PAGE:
|Publication number||US5534033 A|
|Application number||US 08/462,955|
|Publication date||Jul 9, 1996|
|Filing date||Jun 5, 1995|
|Priority date||Jun 5, 1995|
|Publication number||08462955, 462955, US 5534033 A, US 5534033A, US-A-5534033, US5534033 A, US5534033A|
|Inventors||Charles L. Simpson|
|Original Assignee||Carbomedics, Inc.|
|Export Citation||BiBTeX, EndNote, RefMan|
|Patent Citations (10), Referenced by (40), Classifications (40), Legal Events (6)|
|External Links: USPTO, USPTO Assignment, Espacenet|
My invention relates to orthopedic prosthetic implants which replace articulating surfaces between two bones in a human body, and in particular to orthopedic prosthetic implants having ceramic or pyrolytic carbon articulating surfaces.
Orthopedic prosthetic implants are used to replace diseased or impaired joints in the human body. Orthopedic prosthetic implants have been used in joints throughout the body, from fingers, wrists and ankles to knees shoulders and hips. Prosthetic implants are usually implanted on a resected surface of a bone and provide a convex articulating surface to an adjacent bone or a second implant placed on the adjacent bone. In this case, a first implant presents a convex articulating surface to a second implant having a mating concave articulating surface. It is desirable that the two articulating surfaces slide on one another with a low co-efficient of friction. Consequently, low-friction articulating surfaces have been suggested for use in implants. Such surfaces may be metal to metal, with a highly polished surface, metal on ultra high molecular weight polyethylene, or ceramic articulating surfaces. In addition, carbon, and in particular pyrolytic carbon, with or without additional microstructures such as carbon fibers, has been proposed as an articulating surface.
I have invented an orthopedic prosthetic implant having a pyrolytic carbon or ceramic articulating surface and a metallic sheath or shell interfacing with adjacent bone. The articulating surface and shell are attached to one another with a layer of resilient adhesive, such as polymethylmethacrylate (PMMA) which forms a shock absorbing layer between the carbon or ceramic part and the metal part. My invention also includes a circumferential seal enclosing two adjacent articulating surfaces. My invention further includes first and second implants having mating articulating surfaces, the first and second implants being joined by ligament structures. Ligament structures may include bands or springs connecting the first and second implants.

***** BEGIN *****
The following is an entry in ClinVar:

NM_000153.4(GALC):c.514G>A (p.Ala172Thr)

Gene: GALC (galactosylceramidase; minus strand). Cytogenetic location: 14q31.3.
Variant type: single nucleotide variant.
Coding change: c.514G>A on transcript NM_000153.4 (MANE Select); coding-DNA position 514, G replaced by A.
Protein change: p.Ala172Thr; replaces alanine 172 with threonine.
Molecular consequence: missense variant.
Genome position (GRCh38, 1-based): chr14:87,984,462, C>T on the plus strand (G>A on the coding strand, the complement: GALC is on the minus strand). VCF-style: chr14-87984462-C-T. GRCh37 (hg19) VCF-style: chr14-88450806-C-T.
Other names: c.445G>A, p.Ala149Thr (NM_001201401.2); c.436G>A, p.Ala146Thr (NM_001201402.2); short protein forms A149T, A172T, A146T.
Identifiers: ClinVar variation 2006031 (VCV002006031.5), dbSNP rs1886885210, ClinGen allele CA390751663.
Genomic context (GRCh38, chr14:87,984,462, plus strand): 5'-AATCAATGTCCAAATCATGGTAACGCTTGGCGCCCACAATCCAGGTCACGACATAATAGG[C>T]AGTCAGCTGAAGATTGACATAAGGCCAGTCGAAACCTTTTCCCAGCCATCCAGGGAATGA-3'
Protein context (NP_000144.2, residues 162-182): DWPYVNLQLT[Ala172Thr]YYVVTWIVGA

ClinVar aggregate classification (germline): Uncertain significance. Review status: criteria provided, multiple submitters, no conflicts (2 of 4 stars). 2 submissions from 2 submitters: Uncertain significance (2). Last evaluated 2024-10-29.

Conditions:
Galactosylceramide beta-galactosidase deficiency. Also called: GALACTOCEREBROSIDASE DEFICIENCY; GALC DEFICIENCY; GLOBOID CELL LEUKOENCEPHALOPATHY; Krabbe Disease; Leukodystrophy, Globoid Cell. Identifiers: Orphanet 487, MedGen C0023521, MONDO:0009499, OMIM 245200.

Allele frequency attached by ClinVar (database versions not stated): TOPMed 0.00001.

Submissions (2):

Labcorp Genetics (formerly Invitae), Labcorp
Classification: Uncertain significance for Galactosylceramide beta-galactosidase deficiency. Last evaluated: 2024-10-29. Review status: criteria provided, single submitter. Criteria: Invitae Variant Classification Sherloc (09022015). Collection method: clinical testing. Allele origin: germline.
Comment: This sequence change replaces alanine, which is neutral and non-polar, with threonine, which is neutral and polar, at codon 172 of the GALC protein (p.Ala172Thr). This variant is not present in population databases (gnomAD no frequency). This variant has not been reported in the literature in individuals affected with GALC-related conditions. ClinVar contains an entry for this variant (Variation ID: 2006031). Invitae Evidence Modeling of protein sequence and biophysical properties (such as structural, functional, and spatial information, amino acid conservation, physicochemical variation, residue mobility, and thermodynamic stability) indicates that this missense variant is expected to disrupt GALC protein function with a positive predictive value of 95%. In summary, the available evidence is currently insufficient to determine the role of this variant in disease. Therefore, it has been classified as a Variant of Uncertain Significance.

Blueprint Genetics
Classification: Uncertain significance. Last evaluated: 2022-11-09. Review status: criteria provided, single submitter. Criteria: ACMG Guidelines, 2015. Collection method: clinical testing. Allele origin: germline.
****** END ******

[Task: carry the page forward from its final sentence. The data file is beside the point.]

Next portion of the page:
In view of the foregoing it is an object of my invention to provide an orthopedic prosthetic implant with a pyrolytic carbon articulating surface, conjoined to a shell by a deformable adhesive layer.
It is a further object of my invention to provide an orthopedic prosthetic implant having first and second implant parts and facing articulating surfaces with a seal containing such articulating surfaces.
Another object of my invention is to provide an orthopedic prosthetic implant having first and second implant parts connected by ligament structures.
These and further objects and features of my invention will be apparent from the following detailed description taken with reference to the accompanying drawings.
FIG. 1 is a prospective view of an orthopedic prosthetic implant according to my invention for use in the joint of a finger.
FIG. 2 is a plan through-section of the implant of FIG. I taken along the line 2--2.
FIG. 3 is a plan perspective view of an alternative second embodiment of my invention.
FIG. 4 is a plan perspective view of an alternative third embodiment of my invention.
FIG. 5 is a plan perspective view, and through-section, of a fourth embodiment of my invention, having a seal.
FIG. 6 is a plan view and through-section of a fifth embodiment of my invention, having a second embodiment of the seal.
FIG. 7 is a plan view and through-section of a sixth embodiment of my invention, having a third embodiment of the seal.
FIG. 8 is the seventh embodiment of my invention having a ligament means connecting a first part and a second part.
FIG. 9 is the eighth embodiment of my invention, having a second embodiment of ligament means.